Nuwara Eliya is the highest town in Sri Lanka at 1,868 m (6,128 ft) and is surrounded by lush tea plantations. It is a pretty little place with a cool climate and unpredictable weather which became popular with British colonists in the 19th century who would come here for a spot of hunting (foxes, deer and elephants) and fishing, golf, polo and, of course, cricket. They have left their legacy with country houses in the Tudor-style with half-timbering and beautiful gardens, Gregory Lake and Victoria Park. Today Nuwara Eliya has a population of 27,500 and is known as “Little England”. It is worth spending a couple of nights here to explore Nuwara Eliya properly and to visit the Horton Plains.
With waterfalls and wildlife, ice-cold streams, marshland trails and dramatic views a visit to Horton Plains is highly recommended but it requires a pre-dawn start before the weather sets in and shrouds the area in fog. At ‘Worlds End’ the plateau plunges almost 1000m in a sheer drop. Butterflies and birdlife, rare lizards, hares, deer, monkeys, giant squirrels and wild boars are amongst the wildlife here.
Galle is the finest example of a fortress city built by Europeans in the whole of South-East Asia. There had been settlements here long before the arrival of the Portuguese in 1588. It is believed to be the Tarshish of the Old Testament, appeared in Ptolomy’s Geographia in the 2nd century AD and was mentioned by the 6th Century Byzantine geographer Cosmas Indicopleustes. The Portuguese built embankments and bastions which the Dutch greatly expanded upon after they captured it in 1640. The fort of Galle was handed over to the English on 23 February 1796, one week after the surrender of Colombo. The city retains considerable colonial charm.
The delightful sandy beach of Mirissa was once a well-kept secret, but has become more popular in recent years. Mirissa has a safe, palm-fringed beach. Off the coast of Mirissa, Blue Whales, bottlenose Dolphins, Sperm Whales and Humpbacks can often be seen during the whale-watching season, best between December and March. The beaches at Mount Lavinia, Wadduwa, Kalutara, Bentota, Hikkaduwa and Unawatuna along the coast between Galle and Negombo are quite appealing and offer accommodation to suit every budget from back-packer hostals to large all-inclusive resorts to small, sophisticated boutique hotels. We will be happy to discuss what is best for you.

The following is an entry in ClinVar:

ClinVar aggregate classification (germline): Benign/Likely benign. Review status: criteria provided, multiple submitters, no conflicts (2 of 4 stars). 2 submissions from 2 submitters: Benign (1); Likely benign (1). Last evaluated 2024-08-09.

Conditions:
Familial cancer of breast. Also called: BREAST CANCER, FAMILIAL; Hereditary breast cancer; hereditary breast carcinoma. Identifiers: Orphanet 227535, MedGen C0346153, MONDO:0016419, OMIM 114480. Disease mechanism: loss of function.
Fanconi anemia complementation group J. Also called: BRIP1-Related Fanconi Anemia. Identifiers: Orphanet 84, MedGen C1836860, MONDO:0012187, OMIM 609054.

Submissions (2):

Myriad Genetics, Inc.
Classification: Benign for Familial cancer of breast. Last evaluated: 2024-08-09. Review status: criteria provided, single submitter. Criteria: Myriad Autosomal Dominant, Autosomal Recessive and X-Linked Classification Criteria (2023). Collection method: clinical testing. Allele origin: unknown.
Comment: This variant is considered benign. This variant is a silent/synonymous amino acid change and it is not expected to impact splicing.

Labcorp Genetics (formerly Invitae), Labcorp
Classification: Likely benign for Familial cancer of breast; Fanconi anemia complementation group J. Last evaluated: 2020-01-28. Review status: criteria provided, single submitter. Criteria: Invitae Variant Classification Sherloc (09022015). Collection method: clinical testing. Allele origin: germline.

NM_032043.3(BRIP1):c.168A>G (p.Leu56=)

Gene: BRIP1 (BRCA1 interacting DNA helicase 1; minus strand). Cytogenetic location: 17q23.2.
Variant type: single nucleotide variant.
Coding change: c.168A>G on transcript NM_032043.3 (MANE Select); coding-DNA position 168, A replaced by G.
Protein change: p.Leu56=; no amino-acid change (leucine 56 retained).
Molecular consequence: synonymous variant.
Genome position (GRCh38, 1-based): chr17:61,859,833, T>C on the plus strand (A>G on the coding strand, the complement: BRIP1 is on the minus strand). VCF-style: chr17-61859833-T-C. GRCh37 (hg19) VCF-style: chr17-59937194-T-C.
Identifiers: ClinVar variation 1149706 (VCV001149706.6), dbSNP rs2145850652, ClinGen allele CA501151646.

Ella is surrounded by hills covered with cloud forests and tea plantations and wonderful views across the southern plains of Sri Lanka. This is one of Sri Lanka’s prime hiking destinations and a great place to unwind for a few days. A short hike to Little Adam’s Peak (1141m) will take only a couple of hours. The best weather is early morning when the skies are clear and the morning air is fresh and cool. To climb to the 7,329 ft (2234m) summit of Adam’s Peak itself is altogether another matter. The goal is to be on top of the mountain at sunrise. Climbing at night is an unusual experience and is best between December to May. During other months it is unadvisable due to heavy rains, extreme winds, and thick mist.
Jaffna is the principal city in the northern province and is an interesting combination of historic power, colonial legacy and strong Tamil and Hindu influence. While the centre and east of Sri Lanka were ruled by the Kingdom of Kandy and the south and west by the Kingdom of Kotte, the north was ruled by the Jaffna Kingdom which thrived from 1215 until 1624. With the arrival of Europeans in the 16th century, Jaffna came under Portuguese control and was then in the hands of the Dutch East India Company (1640-1796) until ousted by the British until independence in 1948. During the Sri Lankan Civil War (1983-2009) many Tamils emigrated or were displaced and Jaffna was out of bounds and isolated.